The First Part - Of The Misery Of Man
Lord’s Day 4
Question 9. Doth not God then do injustice to man, by requiring from him in his low, that which he cannot perform?
Answer. Not at all; [a] for God made man capable [b] of performing it; but man, by the instigation [c] of the devil, and his own willful disobedience, [d] deprived himself and all his posterity of those divine gifts.
Question 10. Will God suffer such disobedience and rebellion to go unpunished?
Answer. By no means; [e] but is terribly displeased [f] with our original was well as actual sins; and will punish them in his just judgment temporally and eternally, and he hath declared, [g] "Cursed is every one that continueth not in all things, which are written in the book of the law, to do them."
Question 11. Is not God then also merciful?
Answer. God is indeed merciful, [h] but also just; [i] therefore his justice requires, [j] that sin which is committed against the most high majesty of God, be also punished with extreme, that is, with everlasting [k] punishment of body and soul.
[a]: Eccl. 7:29
[b]: John 8:44; 2Cor. 11:3
[c]: Gen. 3:4,7
[d]: Rom. 5:12
[e]: Psa. 5:5
[f]: Rom. 1:18; Deut. 28:15; Heb. 9:27
[g]: Deut 27:27; Gal. 3:10
[h]: Ex. 24:6
[i]: Ex 20:5; Job 34:10,11
[j]: Psa. 5:5,6
[k]: Gen. 2:17; Rom. 6:23
Read: Romans 2:1-16
The teacher in whose classroom we are learning about our only comfort is eager to get to those lessons that speak of belonging to our faithful Savior, Jesus Christ. But he is not quite ready to take us to those lessons, for there is one more truth about our misery we have to know: the truth concerning the justice of God in relation to our sin.
The question is an important one, for many answer the question with a loud, Yes. It would be unjust of God, they say, if God would demands of us something we cannot do, and then punish us if we do not do it. A father would be terribly unjust if he asked his son of five years old to carry a fifty kg bag of cement; and then gave him a hard licking when the son failed to do it.
There are people in the world who do say, Yes; God is unjust in asking us to keep his law, even though we are totally depraved and cannot do it; and then in sending us to hell when we do not do it. The Armenians say, Yes to this question; and so they say, Man can keep God’s law if he chooses to do so by the choice of his free will. Or, some Armenians say, God no longer demands of us that we keep his law perfectly, but he is satisfied with the best we can do.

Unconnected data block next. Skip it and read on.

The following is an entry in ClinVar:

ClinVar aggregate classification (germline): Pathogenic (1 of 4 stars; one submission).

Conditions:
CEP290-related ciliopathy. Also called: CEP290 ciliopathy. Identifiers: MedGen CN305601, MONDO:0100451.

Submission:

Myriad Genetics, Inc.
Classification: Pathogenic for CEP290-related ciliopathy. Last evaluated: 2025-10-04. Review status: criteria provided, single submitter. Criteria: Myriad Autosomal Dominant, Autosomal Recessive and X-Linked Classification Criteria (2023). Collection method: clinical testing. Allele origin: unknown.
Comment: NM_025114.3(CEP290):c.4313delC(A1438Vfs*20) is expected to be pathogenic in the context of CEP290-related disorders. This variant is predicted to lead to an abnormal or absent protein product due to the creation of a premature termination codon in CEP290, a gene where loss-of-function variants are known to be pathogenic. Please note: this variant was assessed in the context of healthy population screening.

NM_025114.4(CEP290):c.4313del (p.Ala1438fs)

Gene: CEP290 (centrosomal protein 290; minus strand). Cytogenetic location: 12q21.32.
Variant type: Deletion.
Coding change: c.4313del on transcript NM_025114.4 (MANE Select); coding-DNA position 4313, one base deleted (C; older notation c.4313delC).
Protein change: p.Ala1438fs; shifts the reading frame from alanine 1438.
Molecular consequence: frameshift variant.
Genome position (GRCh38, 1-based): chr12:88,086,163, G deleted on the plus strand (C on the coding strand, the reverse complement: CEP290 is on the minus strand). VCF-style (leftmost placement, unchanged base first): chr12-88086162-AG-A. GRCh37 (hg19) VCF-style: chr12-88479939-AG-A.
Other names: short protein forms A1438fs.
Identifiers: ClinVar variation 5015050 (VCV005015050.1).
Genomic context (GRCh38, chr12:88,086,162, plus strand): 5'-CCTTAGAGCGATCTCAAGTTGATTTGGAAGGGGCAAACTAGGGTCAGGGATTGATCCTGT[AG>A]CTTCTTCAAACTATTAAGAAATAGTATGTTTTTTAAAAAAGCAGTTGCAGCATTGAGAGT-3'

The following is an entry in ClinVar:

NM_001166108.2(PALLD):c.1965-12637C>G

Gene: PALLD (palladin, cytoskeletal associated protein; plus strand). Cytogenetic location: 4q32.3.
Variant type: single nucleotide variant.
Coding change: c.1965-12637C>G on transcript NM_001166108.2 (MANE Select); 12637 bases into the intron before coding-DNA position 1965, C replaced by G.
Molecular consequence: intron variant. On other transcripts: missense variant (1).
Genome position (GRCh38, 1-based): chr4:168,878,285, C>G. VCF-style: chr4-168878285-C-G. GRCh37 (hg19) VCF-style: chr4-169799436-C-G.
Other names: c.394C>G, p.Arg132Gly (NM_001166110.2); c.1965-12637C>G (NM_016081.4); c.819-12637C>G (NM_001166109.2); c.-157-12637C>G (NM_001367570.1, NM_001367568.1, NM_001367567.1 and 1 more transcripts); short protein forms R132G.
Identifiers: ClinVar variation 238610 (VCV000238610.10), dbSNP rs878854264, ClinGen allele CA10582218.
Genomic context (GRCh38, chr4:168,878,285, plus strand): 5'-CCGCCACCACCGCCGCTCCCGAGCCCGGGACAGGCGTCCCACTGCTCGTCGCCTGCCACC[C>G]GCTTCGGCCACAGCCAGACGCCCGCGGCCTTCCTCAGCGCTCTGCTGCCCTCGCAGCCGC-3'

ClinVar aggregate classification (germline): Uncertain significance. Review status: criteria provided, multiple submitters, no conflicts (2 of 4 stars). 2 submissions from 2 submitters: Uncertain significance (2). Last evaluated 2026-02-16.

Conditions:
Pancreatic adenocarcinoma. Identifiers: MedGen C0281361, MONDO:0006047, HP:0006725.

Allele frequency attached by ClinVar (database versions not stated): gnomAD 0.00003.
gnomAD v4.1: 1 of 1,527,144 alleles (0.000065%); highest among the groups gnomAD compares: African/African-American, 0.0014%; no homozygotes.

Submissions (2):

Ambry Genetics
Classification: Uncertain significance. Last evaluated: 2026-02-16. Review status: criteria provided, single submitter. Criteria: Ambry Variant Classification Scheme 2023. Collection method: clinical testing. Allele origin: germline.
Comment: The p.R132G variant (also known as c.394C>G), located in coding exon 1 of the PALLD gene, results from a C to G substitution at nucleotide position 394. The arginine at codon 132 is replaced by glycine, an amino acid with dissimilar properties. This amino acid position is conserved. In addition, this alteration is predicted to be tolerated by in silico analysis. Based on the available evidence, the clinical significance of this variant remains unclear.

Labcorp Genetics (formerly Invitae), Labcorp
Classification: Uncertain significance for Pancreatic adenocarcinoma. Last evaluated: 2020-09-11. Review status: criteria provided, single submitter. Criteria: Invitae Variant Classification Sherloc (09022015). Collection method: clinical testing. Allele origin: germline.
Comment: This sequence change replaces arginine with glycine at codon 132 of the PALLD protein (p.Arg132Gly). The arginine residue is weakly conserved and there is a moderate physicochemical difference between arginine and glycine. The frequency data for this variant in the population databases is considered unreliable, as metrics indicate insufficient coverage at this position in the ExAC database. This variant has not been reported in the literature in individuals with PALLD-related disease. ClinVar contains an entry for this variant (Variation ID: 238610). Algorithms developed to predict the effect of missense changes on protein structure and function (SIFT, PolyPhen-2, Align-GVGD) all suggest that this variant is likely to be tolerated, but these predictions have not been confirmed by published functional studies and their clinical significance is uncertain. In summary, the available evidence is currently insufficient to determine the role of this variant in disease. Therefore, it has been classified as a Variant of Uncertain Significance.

But there are also people called Antinomians. That name comes from “anti, which means “against,” and “:nomos,” which means law. They are “against law.” And so they say that God does not require of us that we keep the law, because Christ kept the law for us, and we do not have to keep it.
Both views are wrong. We cannot keep the law. We cannot even try to keep it. We cannot even wish we could keep it. Yet, says our teacher: We must keep the law, and God is not unjust when he continues to demand that we keep it, even though we cannot even begin to do this.
This is the lesson we have to learn. It is hard to learn and we rather not pay too much attention to it; but, says our teacher, we have to learn this lesson if we truly desire to have our only comfort.
Prof. Herman Hanko (Wife: Wilma)
Ordained: October 1955
Pastorates: Hope, Walker, MI - 1955; Doon, IA - 1963; Professor to the Protestant Reformed Seminary - 1965
Emeritus: 2001Website: www.sermonaudio.com/search.asp?speakeronly=true&currsection=sermonsspeaker&keyword=Prof._Herman_Hanko
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